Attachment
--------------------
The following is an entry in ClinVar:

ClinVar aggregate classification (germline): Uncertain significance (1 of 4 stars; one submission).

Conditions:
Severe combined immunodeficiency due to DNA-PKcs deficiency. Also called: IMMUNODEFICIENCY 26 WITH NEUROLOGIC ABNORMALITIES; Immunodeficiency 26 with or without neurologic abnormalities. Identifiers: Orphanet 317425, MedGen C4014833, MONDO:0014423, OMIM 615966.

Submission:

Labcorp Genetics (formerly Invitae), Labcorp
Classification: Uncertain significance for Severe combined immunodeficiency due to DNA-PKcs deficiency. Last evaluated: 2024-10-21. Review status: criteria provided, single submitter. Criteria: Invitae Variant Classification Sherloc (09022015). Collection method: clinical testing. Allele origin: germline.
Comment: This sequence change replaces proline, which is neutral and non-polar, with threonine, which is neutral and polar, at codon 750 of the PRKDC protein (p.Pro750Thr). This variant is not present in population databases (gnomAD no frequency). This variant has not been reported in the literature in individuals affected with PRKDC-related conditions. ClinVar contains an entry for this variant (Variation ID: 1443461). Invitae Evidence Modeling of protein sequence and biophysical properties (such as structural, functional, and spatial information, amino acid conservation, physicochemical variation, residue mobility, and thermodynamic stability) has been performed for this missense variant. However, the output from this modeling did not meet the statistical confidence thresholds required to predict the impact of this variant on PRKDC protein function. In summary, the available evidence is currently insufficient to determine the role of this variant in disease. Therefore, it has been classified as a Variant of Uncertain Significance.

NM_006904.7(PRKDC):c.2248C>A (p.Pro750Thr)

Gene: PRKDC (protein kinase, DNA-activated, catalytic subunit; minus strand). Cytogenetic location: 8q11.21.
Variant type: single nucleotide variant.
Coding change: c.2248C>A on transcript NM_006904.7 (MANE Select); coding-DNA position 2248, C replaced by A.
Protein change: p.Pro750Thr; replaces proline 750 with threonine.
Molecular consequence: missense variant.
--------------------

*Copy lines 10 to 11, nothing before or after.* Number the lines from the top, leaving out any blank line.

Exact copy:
Gene: PRKDC (protein kinase, DNA-activated, catalytic subunit; minus strand). Cytogenetic location: 8q11.21.
Variant type: single nucleotide variant.